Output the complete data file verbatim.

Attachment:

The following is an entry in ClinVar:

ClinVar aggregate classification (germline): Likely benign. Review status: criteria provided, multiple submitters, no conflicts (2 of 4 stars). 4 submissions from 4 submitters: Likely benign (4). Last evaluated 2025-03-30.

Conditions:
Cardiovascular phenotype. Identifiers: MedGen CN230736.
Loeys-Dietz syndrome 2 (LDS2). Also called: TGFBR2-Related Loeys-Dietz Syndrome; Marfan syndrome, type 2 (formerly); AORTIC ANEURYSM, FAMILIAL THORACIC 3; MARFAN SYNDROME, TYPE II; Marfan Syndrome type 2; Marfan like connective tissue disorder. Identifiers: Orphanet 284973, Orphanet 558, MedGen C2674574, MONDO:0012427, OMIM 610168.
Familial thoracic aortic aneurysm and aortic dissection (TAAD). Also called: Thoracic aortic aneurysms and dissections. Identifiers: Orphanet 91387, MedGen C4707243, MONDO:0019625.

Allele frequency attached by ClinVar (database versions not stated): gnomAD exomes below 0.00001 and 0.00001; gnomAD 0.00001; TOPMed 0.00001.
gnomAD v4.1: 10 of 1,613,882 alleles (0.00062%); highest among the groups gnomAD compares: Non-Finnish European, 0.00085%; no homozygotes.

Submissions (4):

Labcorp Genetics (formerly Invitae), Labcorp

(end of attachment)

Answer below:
The following is an entry in ClinVar:

ClinVar aggregate classification (germline): Likely benign. Review status: criteria provided, multiple submitters, no conflicts (2 of 4 stars). 4 submissions from 4 submitters: Likely benign (4). Last evaluated 2025-03-30.

Conditions:
Cardiovascular phenotype. Identifiers: MedGen CN230736.
Loeys-Dietz syndrome 2 (LDS2). Also called: TGFBR2-Related Loeys-Dietz Syndrome; Marfan syndrome, type 2 (formerly); AORTIC ANEURYSM, FAMILIAL THORACIC 3; MARFAN SYNDROME, TYPE II; Marfan Syndrome type 2; Marfan like connective tissue disorder. Identifiers: Orphanet 284973, Orphanet 558, MedGen C2674574, MONDO:0012427, OMIM 610168.
Familial thoracic aortic aneurysm and aortic dissection (TAAD). Also called: Thoracic aortic aneurysms and dissections. Identifiers: Orphanet 91387, MedGen C4707243, MONDO:0019625.

Allele frequency attached by ClinVar (database versions not stated): gnomAD exomes below 0.00001 and 0.00001; gnomAD 0.00001; TOPMed 0.00001.
gnomAD v4.1: 10 of 1,613,882 alleles (0.00062%); highest among the groups gnomAD compares: Non-Finnish European, 0.00085%; no homozygotes.

Submissions (4):

Labcorp Genetics (formerly Invitae), Labcorp